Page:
Most of the slopes are best suited to the intermediate riders and carvers will especially enjoy the well groomed pistes. The upper slopes are treeless but lower down off-piste riders will find tree runs and undulating terrain.

The resort has a terrain park and two half pipes, one of which is a 500m natural one with steep walls and good drops, its located below run 13. The snowpark contains jumps, rails, boxes and many more hits. It ever has its own website at www.snowpark.fi

The best powder faces are usually off Lifts 5 and 7 and powder tends to stay light longer here because of the low temperatures. Steepest slopes are the north-facing ones between Lifts 5 and 6.

Location and Map

Where is Levi?

This ski resort is in Kittilä, Tunturi-Lappi, Finland.


Tap Show Map in Full Screen for Full-Screen, or see J2Ski's Resort map, showing Hotels and Ski Shops.

How to get there

 By Air

The nearest airport to Levi is Kittilä, 16 minutes drive away.

Rovaniemi airport is also within three hours drive.

Kittilä is just one hours drive away, in good driving conditions, so you can be on the piste quickly.


Ski Lift Capacity

The 27 ski lifts are able to uplift 27,900 skiers and snowboarders every hour.

Snow Making

Snow-making is available, with 142 snow cannons.

Season Dates

When is Levi open?

We don't currently have confirmed season dates, but hope to soon.

Usual opening is late October, and usual closing is Mid May.

NOTE:- Ski area, lift and piste opening is subject to Current Snow Conditions.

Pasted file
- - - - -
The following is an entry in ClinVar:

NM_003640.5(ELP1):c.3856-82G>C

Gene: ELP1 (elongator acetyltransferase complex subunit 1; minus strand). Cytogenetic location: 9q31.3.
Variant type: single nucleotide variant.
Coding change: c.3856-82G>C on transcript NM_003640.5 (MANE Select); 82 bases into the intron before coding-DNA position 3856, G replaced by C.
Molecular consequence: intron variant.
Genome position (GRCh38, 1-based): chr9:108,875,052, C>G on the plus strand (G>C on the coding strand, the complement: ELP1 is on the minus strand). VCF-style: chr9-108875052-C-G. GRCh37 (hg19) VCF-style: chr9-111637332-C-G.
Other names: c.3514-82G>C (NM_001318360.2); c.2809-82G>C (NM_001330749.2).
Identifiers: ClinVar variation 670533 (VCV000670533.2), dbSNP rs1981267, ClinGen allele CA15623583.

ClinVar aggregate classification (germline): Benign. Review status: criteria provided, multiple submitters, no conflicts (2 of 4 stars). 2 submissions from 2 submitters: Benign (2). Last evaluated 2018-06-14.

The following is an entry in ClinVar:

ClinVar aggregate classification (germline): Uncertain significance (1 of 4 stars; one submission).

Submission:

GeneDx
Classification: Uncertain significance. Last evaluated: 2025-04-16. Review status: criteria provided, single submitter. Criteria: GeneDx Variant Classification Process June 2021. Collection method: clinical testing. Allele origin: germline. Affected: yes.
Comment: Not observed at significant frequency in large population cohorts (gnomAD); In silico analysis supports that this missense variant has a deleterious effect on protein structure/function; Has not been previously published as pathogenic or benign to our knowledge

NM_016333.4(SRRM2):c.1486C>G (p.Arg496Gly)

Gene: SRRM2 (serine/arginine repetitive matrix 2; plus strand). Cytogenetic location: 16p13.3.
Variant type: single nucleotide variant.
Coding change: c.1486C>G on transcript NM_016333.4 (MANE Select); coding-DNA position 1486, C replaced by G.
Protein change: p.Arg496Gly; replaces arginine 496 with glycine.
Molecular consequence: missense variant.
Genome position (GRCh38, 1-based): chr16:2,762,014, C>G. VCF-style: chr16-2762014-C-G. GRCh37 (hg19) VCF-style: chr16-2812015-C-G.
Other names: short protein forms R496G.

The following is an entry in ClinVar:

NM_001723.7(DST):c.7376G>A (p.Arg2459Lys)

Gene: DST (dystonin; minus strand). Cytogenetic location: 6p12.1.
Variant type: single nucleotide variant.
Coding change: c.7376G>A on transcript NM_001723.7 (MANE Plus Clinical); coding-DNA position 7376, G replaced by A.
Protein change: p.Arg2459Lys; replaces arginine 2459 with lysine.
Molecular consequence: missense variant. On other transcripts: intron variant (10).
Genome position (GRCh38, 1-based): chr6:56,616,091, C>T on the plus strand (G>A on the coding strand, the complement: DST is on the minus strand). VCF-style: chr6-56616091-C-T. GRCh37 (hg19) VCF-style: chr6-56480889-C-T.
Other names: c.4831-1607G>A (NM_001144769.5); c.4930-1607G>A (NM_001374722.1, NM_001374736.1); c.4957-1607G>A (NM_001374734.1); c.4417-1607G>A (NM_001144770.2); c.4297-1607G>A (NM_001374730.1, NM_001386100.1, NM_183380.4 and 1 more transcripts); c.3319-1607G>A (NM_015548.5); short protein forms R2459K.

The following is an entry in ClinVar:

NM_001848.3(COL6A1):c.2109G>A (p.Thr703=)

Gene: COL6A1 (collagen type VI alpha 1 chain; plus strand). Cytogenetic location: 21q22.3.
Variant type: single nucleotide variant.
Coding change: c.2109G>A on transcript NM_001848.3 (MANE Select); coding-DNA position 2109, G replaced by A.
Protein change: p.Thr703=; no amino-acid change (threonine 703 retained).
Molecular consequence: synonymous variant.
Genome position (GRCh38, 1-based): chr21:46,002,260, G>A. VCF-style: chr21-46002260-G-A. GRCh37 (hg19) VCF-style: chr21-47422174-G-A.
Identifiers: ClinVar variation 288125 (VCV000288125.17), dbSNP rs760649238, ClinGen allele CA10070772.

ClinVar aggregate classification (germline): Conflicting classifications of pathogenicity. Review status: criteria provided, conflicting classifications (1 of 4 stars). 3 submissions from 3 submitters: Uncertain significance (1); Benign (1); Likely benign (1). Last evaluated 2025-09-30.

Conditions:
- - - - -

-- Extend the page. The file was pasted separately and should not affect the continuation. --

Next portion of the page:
COVID-19 / Coronavirus

We don't yet have specific details of the COVID-19 precautions being taken in Levi, but they are likely to include most of the following :-

  • Face masks required on lifts, and in shops.
  • Social distancing in public areas.
  • Reduced lift capacity.
  • Extensive disinfection / sanitization.

French Ski Resort COVID-19 Measures describes further measures that may also be applied.

Visit the Levi Tourist Office for the latest.

Talking about Levi

Mentions in recent J2Ski News Items and Snow Reports from our users...

Levi Webcams

The Webcams in Levi are not always up-to-date. Please check the date on the image to ensure you are seeing current snow conditions.

Aprés Ski

Apres ski kicks off at the slopeside Vinkkari and the Tuikku restaurant where Finnish pop hits begin to blare out from 2 to 3pm

The Hotel Hullu Poro (Crazy Reindeer) combines authentic Lapland atmosphere with excellent Lapp cuisine and plenty of fun. The Hullu Poro bar is a popular meeting place after skiing and there are the restaurants - the Kammi, a traditional Lapp restaurant complete with reindeer skins where all the food is prepared on an open fire. For Lapland delicacies try the rustic wood-furnished a la carte restaurant at the Crazy Reindeer. Meals are made from fresh Lapp ingredients and dishes include birch bud salmon soup, reindeer steak and cloudberry parfait.

For an evening of dance, the Hotel Levitunturi has the biggest dance floor in Lapland which has live music nightly year round. If you would like to spend an unforgettable evening under the Northern Lights then visit the Tuikku restaurant on the peak of Levitunturi. The Hotel Levitunturi hase their own nightclubs where you can dance until the early hours.

The Joiku karaoke bar and Seita night clubs are open weekends and there's live music from two bandas nightly through the peak March - April season.

The Hotel Kittilä have traditional Finnish dance music two to three nights a week and traditional ladies' choice dances on a Tuesday.